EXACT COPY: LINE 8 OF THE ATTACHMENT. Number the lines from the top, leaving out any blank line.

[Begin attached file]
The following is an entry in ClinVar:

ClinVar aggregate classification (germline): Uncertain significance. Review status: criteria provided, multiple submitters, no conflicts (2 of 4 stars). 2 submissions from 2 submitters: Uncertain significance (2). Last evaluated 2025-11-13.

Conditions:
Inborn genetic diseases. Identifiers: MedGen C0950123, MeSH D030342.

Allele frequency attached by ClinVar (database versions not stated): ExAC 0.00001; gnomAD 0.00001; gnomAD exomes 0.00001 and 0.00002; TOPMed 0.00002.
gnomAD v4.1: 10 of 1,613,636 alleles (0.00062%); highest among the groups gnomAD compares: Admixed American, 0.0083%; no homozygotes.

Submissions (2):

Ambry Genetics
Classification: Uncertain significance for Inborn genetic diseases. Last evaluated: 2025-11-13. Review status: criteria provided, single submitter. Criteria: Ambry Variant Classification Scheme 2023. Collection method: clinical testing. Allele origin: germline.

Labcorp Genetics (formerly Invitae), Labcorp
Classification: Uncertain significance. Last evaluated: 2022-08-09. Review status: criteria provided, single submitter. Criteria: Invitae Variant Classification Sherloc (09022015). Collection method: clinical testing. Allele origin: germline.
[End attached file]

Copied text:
Ambry Genetics